1,2,4-triazole

1,2,4-Triazole
Structural formula of 1,2,4-Triazole.svg
1,2,4-Triazole3d.png
Names
Preferred IUPAC name
1H-1,2,4-Triazole
Other names
1,2,4-Triazole pyrrodiazole
Identifiers
3D model (JSmol)
ChEBI
ChEMBL
ChemSpider
ECHA InfoCard 100.005.476 Edit this at Wikidata
UNII
  • InChI=1S/C2H3N3/c1-3-2-5-4-1/h1-2H,(H,3,4,5) checkY
    Key: NSPMIYGKQJPBQR-UHFFFAOYSA-N checkY
  • InChI=1/C2H3N3/c1-3-2-5-4-1/h1-2H,(H,3,4,5)
    Key: NSPMIYGKQJPBQR-UHFFFAOYAZ
  • N1C=NC=N1
Properties
C2H3N3
Molar mass 69.00725
Appearance white solid
Density 1.439 g/cm3
Melting point 120 to 121 °C (248 to 250 °F; 393 to 394 K)
Boiling point 260 °C (500 °F; 533 K)
very soluble
Acidity (pKa) 10,3
Basicity (pKb) 11,8
Hazards
Flash point 140 °C (284 °F; 413 K)
Related compounds
Related compounds
1,2,3-triazole imidazole
Except where otherwise noted, data are given for materials in their standard state (at 25 °C [77 °F], 100 kPa).
checkY verify (what is checkY☒N ?)
Infobox references

1,2,4-Triazole (as ligand in coordination compounds, Htrz abbreviation is sometimes used) is one of a pair of isomeric chemical compounds with molecular formula C2H3N3, called triazoles, which have a five-membered ring of two carbon atoms and three nitrogen atoms. 1,2,4-Triazole and its derivatives find use in a wide variety of applications.[1]

Structure and properties[]

1,2,4-Triazole is a planar molecule. The C-N and N-N distances fall into a narrow range 136 - 132 picometers, consistent with the aromaticity.[2] Although two tautomers can be envisioned, only one exists practically speaking.

1,2,4-Triazole is amphoteric, being susceptible to both N-protonation and deprotonation in aqueous solution. The pKa of 1,2,4-triazolium (C2N3H4+) is 2.45. The pKa of the neutral molecule is 10.26.[3]

Synthesis and occurrence[]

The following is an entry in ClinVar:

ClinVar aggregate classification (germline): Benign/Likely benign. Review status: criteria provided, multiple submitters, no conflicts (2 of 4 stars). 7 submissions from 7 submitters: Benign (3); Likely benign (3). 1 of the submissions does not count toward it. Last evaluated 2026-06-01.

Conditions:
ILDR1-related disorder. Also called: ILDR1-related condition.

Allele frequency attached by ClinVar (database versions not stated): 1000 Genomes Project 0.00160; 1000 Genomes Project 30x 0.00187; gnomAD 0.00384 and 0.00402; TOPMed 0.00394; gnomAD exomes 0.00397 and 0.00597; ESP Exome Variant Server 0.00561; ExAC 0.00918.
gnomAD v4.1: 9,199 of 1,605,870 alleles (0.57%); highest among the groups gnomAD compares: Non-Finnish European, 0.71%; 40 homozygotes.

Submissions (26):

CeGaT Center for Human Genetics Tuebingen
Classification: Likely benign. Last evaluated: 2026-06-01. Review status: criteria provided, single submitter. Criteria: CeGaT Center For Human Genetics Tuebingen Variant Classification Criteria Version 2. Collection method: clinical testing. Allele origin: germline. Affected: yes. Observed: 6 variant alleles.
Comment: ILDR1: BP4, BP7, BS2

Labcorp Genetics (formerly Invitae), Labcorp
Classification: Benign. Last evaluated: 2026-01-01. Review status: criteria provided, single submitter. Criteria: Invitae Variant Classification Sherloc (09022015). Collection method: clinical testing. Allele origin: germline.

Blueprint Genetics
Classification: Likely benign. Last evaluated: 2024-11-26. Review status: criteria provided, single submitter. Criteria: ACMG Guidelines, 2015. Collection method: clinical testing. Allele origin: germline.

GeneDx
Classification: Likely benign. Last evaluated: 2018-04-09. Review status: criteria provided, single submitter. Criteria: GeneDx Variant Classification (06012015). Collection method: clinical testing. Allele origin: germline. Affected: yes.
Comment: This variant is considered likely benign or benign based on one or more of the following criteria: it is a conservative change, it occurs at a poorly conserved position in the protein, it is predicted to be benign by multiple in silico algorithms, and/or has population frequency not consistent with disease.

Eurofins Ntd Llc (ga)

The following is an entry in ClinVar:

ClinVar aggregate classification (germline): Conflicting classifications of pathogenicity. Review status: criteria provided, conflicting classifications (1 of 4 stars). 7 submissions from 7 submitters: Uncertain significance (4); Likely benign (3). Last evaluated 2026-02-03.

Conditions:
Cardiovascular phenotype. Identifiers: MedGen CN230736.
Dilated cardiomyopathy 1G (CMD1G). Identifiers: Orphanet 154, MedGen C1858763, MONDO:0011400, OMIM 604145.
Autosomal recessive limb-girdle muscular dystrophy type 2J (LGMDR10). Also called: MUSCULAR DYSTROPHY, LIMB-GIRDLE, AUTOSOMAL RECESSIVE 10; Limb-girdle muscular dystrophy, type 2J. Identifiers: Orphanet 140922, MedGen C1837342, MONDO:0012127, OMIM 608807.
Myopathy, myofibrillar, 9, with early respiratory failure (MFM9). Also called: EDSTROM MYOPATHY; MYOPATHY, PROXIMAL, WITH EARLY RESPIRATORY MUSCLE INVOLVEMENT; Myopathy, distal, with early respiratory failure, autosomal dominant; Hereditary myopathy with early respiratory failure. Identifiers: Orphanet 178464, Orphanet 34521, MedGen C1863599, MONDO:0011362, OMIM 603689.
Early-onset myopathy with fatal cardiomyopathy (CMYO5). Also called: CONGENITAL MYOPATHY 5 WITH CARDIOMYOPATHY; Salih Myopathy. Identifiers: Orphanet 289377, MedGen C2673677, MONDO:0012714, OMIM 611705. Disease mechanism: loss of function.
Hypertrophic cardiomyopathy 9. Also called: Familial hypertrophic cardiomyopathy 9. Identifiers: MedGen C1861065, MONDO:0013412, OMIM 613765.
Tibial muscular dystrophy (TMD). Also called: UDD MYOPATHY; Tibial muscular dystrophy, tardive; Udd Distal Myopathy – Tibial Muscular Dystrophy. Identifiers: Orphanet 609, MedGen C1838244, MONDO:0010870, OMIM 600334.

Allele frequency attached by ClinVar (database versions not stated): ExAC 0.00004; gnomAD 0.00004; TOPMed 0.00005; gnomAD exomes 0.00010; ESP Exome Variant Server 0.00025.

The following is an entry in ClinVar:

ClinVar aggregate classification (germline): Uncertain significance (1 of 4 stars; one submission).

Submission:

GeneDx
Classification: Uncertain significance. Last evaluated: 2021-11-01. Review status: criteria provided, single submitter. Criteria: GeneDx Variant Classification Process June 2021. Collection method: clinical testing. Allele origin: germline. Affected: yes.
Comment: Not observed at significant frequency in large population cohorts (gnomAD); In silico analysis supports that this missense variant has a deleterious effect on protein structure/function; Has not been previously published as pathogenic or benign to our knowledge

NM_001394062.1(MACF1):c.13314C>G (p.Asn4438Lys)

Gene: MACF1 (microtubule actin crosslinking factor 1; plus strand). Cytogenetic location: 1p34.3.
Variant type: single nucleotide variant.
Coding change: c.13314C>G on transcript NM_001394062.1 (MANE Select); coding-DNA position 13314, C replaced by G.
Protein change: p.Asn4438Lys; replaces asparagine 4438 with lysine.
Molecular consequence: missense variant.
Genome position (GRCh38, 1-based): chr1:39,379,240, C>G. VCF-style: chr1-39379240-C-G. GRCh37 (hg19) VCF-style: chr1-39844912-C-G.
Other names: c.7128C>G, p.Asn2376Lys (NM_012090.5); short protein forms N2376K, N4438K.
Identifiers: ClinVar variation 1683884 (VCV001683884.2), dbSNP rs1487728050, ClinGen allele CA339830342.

Portion of the structure of {[Fe(triazolate)(triazole)2](BF4)}n.[4]

1,2,4-Triazoles can be prepared using the Einhorn–Brunner reaction or the Pellizzari reaction. Unsubstituted 1,2,4-triazole can be prepared from thiosemicarbazide by acylation with formic acid followed by cyclization of 1-formyl-3-thiosemicarbazide into 1,2,4-triazole-3(5)-thiol; oxydation of thiol by nitric acid yields 1,2,4-triazole.[5]

1,2,4-Triazoles are featured in many kinds of drugs.[6][7] Notable triazoles include the antifungal drugs fluconazole and itraconazole.[8] Triazolate is a common bridging ligand in coordination chemistry.[9]

References[]

  1. ^ Potts K. T. (1961). "The Chemistry of 1,2,4-Triazoles". Chemical Reviews. 61 (2): 87–127. doi:10.1021/cr60210a001.
  2. ^ Jeffrey, G. A.; Ruble, J. R.; Yates, J. H. (1983). "Neutron diffraction at 15 and 120 K and ab initio molecular-orbital studies of the molecular structure of 1,2,4-triazole". Acta Crystallographica Section B Structural Science. 39 (3): 388–394. doi:10.1107/S010876818300258X.
  3. ^ Garratt, Peter J. (1996). "1,2,4-Triazoles". Comprehensive Heterocyclic Chemistry II. pp. 127–163. doi:10.1016/B978-008096518-5.00080-0. ISBN 9780080965185.
  4. ^ Grosjean, Arnaud; Négrier, Philippe; Bordet, Pierre; Etrillard, Céline; Mondieig, Denise; Pechev, Stanislav; Lebraud, Eric; Létard, Jean-François; Guionneau, Philippe (2013). "Crystal Structures and Spin Crossover in the Polymeric Material [Fe(HTRZ)2(TRZ)](BF4) Including Coherent-Domain Size Reduction Effects" (PDF). European Journal of Inorganic Chemistry. 2013 (5–6): 796–802. doi:10.1002/ejic.201201121.
  5. ^ C. Ainsworth (1960). "1,2,4-Triazole". Organic Syntheses. 40: 99. doi:10.15227/orgsyn.040.0099.
  6. ^ Keri, Rangappa S.; Patil, Siddappa A.; Budagumpi, Srinivasa; Nagaraja, Bhari Mallanna (2015). "Triazole: A Promising Antitubercular Agent". Chemical Biology & Drug Design. 86 (4): 410–423. doi:10.1111/cbdd.12527. PMID 25643871.
  7. ^ Kaur, Ramandeep; Ranjan Dwivedi, Ashish; Kumar, Bhupinder; Kumar, Vinod (2016). "Recent Developments on 1,2,4-Triazole Nucleus in Anticancer Compounds: A Review". Anti-Cancer Agents in Medicinal Chemistry. 16 (4): 465–489. doi:10.2174/1871520615666150819121106. PMID 26286663.
  8. ^ Kathiravan, Muthu K.; Salake, Amol B.; Chothe, Aparna S.; Dudhe, Prashik B.; Watode, Rahul P.; Mukta, Maheshwar S.; Gadhwe, Sandeep (2012). "The biology and chemistry of antifungal agents: A review". Bioorganic & Medicinal Chemistry. 20 (19): 5678–5698. doi:10.1016/j.bmc.2012.04.045. PMID 22902032.
  9. ^ Haasnoot, Jaap G. (2000). "Mononuclear, oligonuclear and polynuclear metal coordination compounds with 1,2,4-triazole derivatives as ligands". Coordination Chemistry Reviews. 200–202: 131–185. doi:10.1016/S0010-8545(00)00266-6.